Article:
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Young Hondurans leave their country behind to find a future abroad


Alberto, a 22-year-old factory worker in northern Honduras, is trying to save up the equivalent of a year’s salary so he can leave the country.

He is not the only one: of 20 or so classmates from his school, half have already left for the US, and three lost their lives on the journey, he said.

“Here it’s about getting out of the country as fast as you can,” said Alberto, who lives outside the city of San Pedro Sula. “Honestly I don’t foresee anything productive from being here.”

For decades, Central Americans have left home for the US for a host of reasons, from civil war to lack of job opportunities. In recent years, some have opted to travel in larger groups known as caravans that can make the trip safer and cheaper but have also grabbed political attention in the US.

Their numbers are growing. US border patrols encountered more than 1.7m migrants at the south-western land border in the 2021 fiscal year, the highest annual total in recent years. Almost 320,000 of those were from Honduras — equivalent to 3 per cent of the country’s population.

The rise in the number of Hondurans leaving coincided with more than a decade of political instability, experts said, including a military coup in 2009, allegations of electoral fraud and a crackdown on protests in 2017, and a deterioration in the rule of law in recent years.

The country has the second-highest poverty rate in Latin America and the Caribbean, according to the World Bank, with unemployment, underemployment, and low wages widespread.

More than half of high-school students hope to leave the country, according to researchers at the Observatory of International Migrations at Flacso Honduras.

“Fundamentally they see migration as the only way to improve their economic situation, or the way to get out of insecurity,” said Rolando Sierra, director of Flacso Honduras. “The sociopolitical situation in the last 10 years is what has generated more migration.”

The departure of so many people, especially younger ones, will present a huge challenge for the country’s next president, Xiomara Castro, who takes office this month after winning in a high-turnout landslide in November. On migration she has promised to create job opportunities, reduce commissions charged for remittances and work to protect migrants who leave the country.

The US has said it wants to address the root causes of migration in Honduras, El Salvador and Guatemala, known by the US collectively as the Northern Triangle. Kamala Harris, US vice-president, published a 20-page plan in July that laid out a vision for the strategy, which focuses on tackling corruption, inequality and lack of rule of law.

But little new US funding has materialised, and reducing migration means addressing deep structural issues at a local level in a way that may not fit political timelines, according to experts.

“No matter how much money you invest, no matter who is president in Honduras or in the United States it will take years to actually address irregular migration from Honduras,” said Ariel Ruiz Soto, a policy analyst with the Migration Policy Institute. “We need to set realistic goals to get things done.”

The US government recently said it would work with Mexico to extend President Andrés Manuel López Obrador’s key social programmes into the Central American countries. The programmes give scholarships for young people to work or for farmers to plant trees, but have been criticised at home for being badly designed and even causing deforestation.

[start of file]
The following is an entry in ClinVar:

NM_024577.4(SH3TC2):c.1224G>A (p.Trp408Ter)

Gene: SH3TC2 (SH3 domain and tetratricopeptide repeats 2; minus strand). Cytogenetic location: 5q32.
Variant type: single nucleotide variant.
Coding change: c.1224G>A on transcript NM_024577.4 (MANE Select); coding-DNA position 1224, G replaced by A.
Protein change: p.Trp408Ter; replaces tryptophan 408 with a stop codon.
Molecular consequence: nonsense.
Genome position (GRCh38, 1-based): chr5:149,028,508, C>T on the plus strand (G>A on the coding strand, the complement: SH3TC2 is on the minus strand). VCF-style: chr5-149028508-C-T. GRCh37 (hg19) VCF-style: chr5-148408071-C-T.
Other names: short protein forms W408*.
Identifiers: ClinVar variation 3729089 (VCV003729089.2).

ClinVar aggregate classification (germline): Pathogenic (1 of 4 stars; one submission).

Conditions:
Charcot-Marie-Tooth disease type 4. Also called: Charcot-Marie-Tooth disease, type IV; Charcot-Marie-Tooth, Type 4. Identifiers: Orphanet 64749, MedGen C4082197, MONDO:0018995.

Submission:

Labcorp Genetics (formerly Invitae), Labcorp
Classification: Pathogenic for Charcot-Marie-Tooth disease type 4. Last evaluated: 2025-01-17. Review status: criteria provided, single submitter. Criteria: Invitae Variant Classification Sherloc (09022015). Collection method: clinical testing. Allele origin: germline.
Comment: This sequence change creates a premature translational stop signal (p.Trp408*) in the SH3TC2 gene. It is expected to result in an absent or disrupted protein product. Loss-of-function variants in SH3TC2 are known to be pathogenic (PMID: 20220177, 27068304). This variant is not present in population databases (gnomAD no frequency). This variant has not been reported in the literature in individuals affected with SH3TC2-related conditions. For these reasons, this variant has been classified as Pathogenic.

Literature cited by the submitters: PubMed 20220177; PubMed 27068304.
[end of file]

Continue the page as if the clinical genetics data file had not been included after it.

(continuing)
Economic factors are consistently cited by migrants as their main motivation for leaving, including in a recent survey by a group of institutions including the UN World Food Programme and MPI.

Those economic factors are often also intertwined with problems of violence, corruption and, increasingly, climate change, which can lead to crop failure or severe hurricanes. The loss of so many young Hondurans also weighs on the local economy. By 2030 the economically active population would be shrinking, instead of growing, if current migration trends continued, said Sierra of Flacso Honduras.

Maria, 24, who asked not to use her real name, was internally displaced within Honduras after her husband was murdered by gangs for not making extortion payments for the bus they operated.

“Everything you earn is for them [the gangs],” she said. “You maybe get to keep a little of it . . . these people don’t have a heart.”

Even if she sold the bus, the gang said it would take the money. She decided to flee her neighbourhood in the industrial city of San Pedro Sula and lost her source of income to support two children.

For several months, Maria has been receiving financial aid from a Mexican programme called Young People Building The Future. The initiative is meant to get young people into work, though she said she used the funds to study and take care of her kids. The aid was temporary, and leaving for the US was still an option, Maria added.

The quicker the US, Mexico and Castro’s new government took up the issue and other structural problems such as corruption, experts said, the more likely it was to succeed.

“We’ll . . . have to see how the new administration manages expectations of change and transformation,” said Sierra. “It has to give answers relatively quickly and depending on that there will or won’t be more caravans.”

But Alberto, the factory worker, doesn’t think it’s worth waiting around for Castro or the US’s plans to materialise, underscoring how hard it will be to change things.

“To take back the country, seeing how it is right now, I don’t think she can take it back that quickly,” he said. “The situation is worse every day . . . energy, water, everything is sky-high and honestly the minimum wage doesn’t cover it.”



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